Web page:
Sunday, October 6, 2013

GEOtop 2.0

Long awaited, the GEOtop 2.0 paper is going to arrive. It was submitted to GMDD few days ago, and is undergoing the preliminary evaluation of the Journal Editor (and now published on GMD).  The paper is mainly concerned with the cryospheric part of the model, but it have also a report of the changes made since version 0.75 (for a complete history of the model so far, please look to these previous posts I, and II).

GEOtop 2.0 was mainly the work of Stefano Endrizzi, with the help of many actually: but he recoded most of it with great attention to the infinite details.

Here excerpts from the introduction:
"... There is a great diversity of models (understood here as mathematical representations of one or more processes) and simulators (computer programs, usually comprising imple- mentations of several models to represent a natural system) to simulate cold regions processes. GEOtop 2.0 (hereafter GEOtop) is a process based model which develops from the blueprint GEOtop 0.75 described in Rigon et al. (2006) and Bertoldi et al. (2006). It was built in the idea that the com- bination of terrain effects, energy and water balance pro- duce unique results for different meteorological forcings, which makes difficult the a priori exclusion of any of the processes. GEOtop covers the full spectrum of hydrological fluxes, but this paper mainly focuses on the aspects related to the cryosphere. In this context, permafrost research provides an intersections of phenomena related to frozen soil, the flow of water, and the snow pack. ...

Just a few models exist that try to cope with all of the com- plexities of modeling in a spatially distributed manner the full range of hydrological processes. Sophisticated process-based models are available, like CROCUS (Brun et al., 1992), CATHY (Paniconi and Putti, 1994), ALPINE3D (Lehning et al., 2006), HYDROGEOSPHERE (Therrien and Sudicky, 1996), CATFLOW (Zehe et al., 2001), IHMR (VanderKwaak and Loague, 2001), and SHETRAN (Abbott et al., 1986), but usually they cover either the cryosphere (with no care of water after melting) or the surface-subsurface fluxes in the above zero centigrades domain of temperatures. This choice makes it impossible to really understand complex environmental settings such as, for instance, the alpine type areas around the world, where snow and freezing soil significantly after the conditions of water fluxes in winter, and certainly affects hydrology and ecology also in spring, early summer, and late autumn (Barnett et al., 2005; Endrizzi and Marsh, 2010; Horton et al., 2006). In other models, like JULES (Best et al., 2011), VIC (Liang et al., 1994), tRIBS (Ivanov et al., 2004), JGRASS-NewAGE (Formetta et al., 2011), the whole system of interactions is accounted for, but the set of equations required for representing such environments are simplified with a priori parameterisations of some interaction of processes. ...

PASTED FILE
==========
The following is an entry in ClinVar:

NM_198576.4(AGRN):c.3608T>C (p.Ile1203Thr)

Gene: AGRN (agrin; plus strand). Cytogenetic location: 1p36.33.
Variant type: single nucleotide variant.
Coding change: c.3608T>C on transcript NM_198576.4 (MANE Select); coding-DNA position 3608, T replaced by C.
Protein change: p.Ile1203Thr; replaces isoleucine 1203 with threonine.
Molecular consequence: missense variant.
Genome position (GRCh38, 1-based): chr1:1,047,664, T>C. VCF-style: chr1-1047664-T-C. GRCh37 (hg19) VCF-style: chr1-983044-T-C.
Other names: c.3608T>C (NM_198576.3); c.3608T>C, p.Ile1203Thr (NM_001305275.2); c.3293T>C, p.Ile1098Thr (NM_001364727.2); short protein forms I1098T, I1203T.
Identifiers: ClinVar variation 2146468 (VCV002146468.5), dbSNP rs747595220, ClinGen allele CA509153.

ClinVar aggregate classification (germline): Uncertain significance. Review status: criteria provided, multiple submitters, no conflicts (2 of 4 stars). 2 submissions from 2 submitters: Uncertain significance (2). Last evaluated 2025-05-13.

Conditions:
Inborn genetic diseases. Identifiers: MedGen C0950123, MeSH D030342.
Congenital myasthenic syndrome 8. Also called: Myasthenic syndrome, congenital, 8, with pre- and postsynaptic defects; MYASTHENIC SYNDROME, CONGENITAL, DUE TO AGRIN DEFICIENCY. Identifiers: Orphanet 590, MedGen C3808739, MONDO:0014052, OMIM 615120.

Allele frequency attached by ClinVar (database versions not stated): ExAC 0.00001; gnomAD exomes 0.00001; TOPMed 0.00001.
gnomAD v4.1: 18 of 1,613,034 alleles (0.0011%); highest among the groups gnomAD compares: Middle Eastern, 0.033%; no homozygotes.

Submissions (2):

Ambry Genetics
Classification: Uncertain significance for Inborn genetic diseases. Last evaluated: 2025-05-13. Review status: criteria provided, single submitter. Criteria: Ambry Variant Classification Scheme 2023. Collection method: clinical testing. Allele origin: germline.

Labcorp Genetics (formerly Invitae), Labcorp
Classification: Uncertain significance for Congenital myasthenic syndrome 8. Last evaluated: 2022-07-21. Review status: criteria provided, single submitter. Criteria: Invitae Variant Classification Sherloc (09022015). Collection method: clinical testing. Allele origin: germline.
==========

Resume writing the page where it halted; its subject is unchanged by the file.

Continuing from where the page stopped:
GEOtop 2.0. is significantly different from GEOtop 0.75. It includes a fully three-dimensional description of the Richards equation, whereas in the previous version the equa- tion was only solved in the vertical direction and the lateral flow was parameterised, in a similar way as in large-scale land surface models. In the new version, a multilayer snow cover and the surface energy balance are fully integrated in the heat equation for the soil, which is solved with a rigorous numerical method based on Kelley (2003), while in the previous version, snow cover was described with a bulk method (Zanotti et al., 2004) and the surface energy balance, though complete in its components and accommodating complex ter- rain, was not numerically coupled to the soil heat equation. In GEOtop 2.0, soil freezing and thawing are represented, meteorological forcings are distributed, and channel routing is described as overland flow with the shallow water equation neglecting the inertia. The description of vegetation with a double-layer surface scheme in order to more accurately represent the heat and vapour exchanges of vegetation with the soil surface and the atmosphere has also been included in GEOtop and described in Endrizzi and Marsh (2010). ... "

The final version of the paper has been accepted in September 2014. And can be found on-line at the GMD site.
From this version, the source code is available at Google code,, under GPL v. 3 license.

The main website of GEOtop is back at

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